Managing DEAI Fatigue

“We already focused on DEAI last year.”

“Are we still talking about DEAI?”

“I think we missed the window of opportunity to implement a DEAI strategy.”

These and similar statements have come from our clients over Q1 and Q2 of this year. With news around large companies such as Amazon, Twitter, and Nike eliminating their DEAI leaders (and in some cases their entire teams), it is no wonder there is a sentiment that DEAI was a trend that has ended.

As quickly as the movements and uprisings gave a spotlight to social inequities at the time of the murder of George Floyd, the silencing of those movements has been just as swift. According to a recent piece by ABC News, there was a 33% attrition rate for DEAI professionals (compared to 21% for non-DEAI focused professionals) last year. Without representation and leadership in this area of the business, many organizations have perceived that it is less important or an optional piece of their strategy going forward.

Thought leaders and practitioners in this space have come together in recent months to discern why this discrepancy exists and how this movement has been silenced so quickly. While it’s a complex landscape, one theme has come up time and time again — many organizations positioned DEAI to be a stand-alone statement instead of an integration and shift in their culture.

Oftentimes in DEAI training sessions, I will use the phrase “DEAI isn’t something we do, it’s what we do”. Getting away from the add-on or bolt-on mentality that has paralyzed DEAI is imperative for its sustainability. The work must be about purpose and aligned with the culture we seek for our employees, leaders, stakeholders, customers, and partners at all levels of our organization — not simply a statement. 

Fatigue in this work stems from the phenomenon of feeling that DEAI is yet one more thing on the plates of leaders. It was a statement to be made, a box to be checked, and a lens to put on our work to ensure we didn’t have something missing. Ensuring it’s integrated into all parts and purpose through the organization diminishes that fatigue as it’s not one more thing on the list — it’s truly what we do.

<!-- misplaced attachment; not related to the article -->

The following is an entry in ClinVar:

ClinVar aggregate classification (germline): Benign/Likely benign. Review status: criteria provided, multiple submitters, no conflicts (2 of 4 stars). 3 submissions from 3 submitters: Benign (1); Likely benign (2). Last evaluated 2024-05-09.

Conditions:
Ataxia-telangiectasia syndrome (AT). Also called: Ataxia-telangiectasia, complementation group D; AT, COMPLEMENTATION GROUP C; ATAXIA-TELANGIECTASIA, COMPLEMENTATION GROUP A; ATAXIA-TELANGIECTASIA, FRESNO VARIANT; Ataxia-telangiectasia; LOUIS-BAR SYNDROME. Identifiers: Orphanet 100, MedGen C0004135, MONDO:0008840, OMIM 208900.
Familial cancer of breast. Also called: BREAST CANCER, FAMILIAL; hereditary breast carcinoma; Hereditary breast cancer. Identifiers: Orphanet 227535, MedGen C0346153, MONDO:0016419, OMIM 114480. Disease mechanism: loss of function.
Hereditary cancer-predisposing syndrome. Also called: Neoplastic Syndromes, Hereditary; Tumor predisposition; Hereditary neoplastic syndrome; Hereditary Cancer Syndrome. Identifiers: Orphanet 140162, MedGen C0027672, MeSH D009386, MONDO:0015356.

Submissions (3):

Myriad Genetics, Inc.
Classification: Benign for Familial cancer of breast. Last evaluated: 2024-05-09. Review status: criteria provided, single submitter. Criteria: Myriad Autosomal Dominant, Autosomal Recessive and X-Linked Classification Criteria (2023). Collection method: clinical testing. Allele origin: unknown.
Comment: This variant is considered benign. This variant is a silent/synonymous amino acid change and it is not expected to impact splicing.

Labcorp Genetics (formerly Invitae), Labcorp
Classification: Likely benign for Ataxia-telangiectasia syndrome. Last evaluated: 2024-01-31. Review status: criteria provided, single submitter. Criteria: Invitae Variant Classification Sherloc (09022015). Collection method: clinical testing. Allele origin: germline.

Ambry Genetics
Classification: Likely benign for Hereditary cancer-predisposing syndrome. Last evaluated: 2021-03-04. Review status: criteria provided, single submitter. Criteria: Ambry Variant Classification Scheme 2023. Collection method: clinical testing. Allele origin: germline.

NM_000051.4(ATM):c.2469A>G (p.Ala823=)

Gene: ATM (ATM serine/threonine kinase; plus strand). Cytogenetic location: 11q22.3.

Here are three areas of exploration to help your organization move from the fatigue of a statement toward the energy of true culture change.

  1. Understand the “business case”. Truly understanding the business case doesn’t mean bringing in candidates or touting inclusive practices simply to meet a metric and check a box. It means understanding that by having a more diverse and inclusive work environment, organizations connect with their end users more authentically and foster discussions with greater awareness. They also improve the internal culture where new perspectives are welcomed to pursue previously untapped or unachievable goals.
  2. Make it strategic. A DEAI statement is wonderful (we have one at Compass!) However, we know that words alone will not drive strategy. Organizations that have created specific DEAI strategies that we integrated within their strategic plans have experienced more success than those who have kept DEAI separated from core strategy.
  3. Create the culture. As leaders in the people space, we understand the importance of culture within our organizations. People spend more time working than they do in most other aspects of their lives and the movement within the workforce highlights that our people want to enjoy coming to work. When DEAI is part of how we work together and a value we hold close as an organization, we know it’s integrated as part of who we are.

DEAI is far from a passing conversation and has certainly not been a trend to quietly slip away. We must acknowledge that many jumped to make a statement but did not integrate the movement into their culture. By understanding how this is part of our fabric and critical to our goals, we may feel energized to make DEAI a strategic imperative woven through all we do.

Contact to elevate your organizational performance.

This is a portion of the full article published in the July special edition of Perspectives.

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